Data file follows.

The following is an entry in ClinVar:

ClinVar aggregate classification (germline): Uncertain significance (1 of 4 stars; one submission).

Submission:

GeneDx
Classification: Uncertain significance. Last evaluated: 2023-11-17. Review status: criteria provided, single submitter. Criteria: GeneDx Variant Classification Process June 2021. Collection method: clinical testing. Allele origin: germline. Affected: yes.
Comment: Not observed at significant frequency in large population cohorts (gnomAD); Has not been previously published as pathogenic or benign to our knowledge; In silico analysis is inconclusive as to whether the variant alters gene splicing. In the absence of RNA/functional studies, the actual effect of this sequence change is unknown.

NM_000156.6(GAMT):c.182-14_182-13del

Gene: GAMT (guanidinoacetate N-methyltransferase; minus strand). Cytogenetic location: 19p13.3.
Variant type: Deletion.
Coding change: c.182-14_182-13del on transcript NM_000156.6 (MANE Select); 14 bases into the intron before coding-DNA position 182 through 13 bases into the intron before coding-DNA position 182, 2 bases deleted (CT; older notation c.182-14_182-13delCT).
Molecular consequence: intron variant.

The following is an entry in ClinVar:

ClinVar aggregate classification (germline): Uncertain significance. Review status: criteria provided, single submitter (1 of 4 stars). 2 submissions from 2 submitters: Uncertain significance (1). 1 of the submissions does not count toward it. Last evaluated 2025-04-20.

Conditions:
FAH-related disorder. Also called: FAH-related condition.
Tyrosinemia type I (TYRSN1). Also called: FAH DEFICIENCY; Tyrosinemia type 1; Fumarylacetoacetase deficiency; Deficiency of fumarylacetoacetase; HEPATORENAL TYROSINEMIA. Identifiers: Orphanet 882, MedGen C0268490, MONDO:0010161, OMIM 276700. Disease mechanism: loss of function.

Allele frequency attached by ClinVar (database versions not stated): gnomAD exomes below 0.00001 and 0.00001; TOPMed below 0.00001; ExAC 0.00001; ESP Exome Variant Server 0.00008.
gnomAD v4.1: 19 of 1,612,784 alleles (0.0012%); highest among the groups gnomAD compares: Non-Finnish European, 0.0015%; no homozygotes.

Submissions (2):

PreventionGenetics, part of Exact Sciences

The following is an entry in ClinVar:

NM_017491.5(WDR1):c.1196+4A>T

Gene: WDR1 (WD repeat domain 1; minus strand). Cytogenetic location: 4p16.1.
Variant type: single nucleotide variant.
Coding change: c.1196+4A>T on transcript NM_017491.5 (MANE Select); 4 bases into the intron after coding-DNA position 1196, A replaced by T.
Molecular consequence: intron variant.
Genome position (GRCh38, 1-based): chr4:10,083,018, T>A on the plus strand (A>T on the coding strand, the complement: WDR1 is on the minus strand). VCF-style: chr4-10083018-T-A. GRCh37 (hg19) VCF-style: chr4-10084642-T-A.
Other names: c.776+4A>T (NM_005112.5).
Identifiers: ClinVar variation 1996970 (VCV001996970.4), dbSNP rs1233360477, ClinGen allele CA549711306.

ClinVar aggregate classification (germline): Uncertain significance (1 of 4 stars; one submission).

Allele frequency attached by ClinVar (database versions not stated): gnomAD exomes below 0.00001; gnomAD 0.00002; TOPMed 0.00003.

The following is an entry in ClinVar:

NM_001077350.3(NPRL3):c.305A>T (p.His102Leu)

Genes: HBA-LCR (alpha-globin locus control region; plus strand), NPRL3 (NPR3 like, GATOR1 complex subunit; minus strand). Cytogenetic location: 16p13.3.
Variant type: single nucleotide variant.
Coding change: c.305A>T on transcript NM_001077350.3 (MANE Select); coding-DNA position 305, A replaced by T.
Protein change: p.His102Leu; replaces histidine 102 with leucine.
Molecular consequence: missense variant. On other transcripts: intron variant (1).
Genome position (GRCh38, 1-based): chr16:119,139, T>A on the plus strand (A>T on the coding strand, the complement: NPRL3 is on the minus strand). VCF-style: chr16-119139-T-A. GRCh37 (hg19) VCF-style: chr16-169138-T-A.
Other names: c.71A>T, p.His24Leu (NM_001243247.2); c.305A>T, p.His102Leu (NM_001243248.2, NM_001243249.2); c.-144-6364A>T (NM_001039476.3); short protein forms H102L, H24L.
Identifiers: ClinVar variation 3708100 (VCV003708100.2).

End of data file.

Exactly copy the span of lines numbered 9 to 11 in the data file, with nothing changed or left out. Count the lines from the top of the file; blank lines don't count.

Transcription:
Variant type: Deletion.
Coding change: c.182-14_182-13del on transcript NM_000156.6 (MANE Select); 14 bases into the intron before coding-DNA position 182 through 13 bases into the intron before coding-DNA position 182, 2 bases deleted (CT; older notation c.182-14_182-13delCT).
Molecular consequence: intron variant.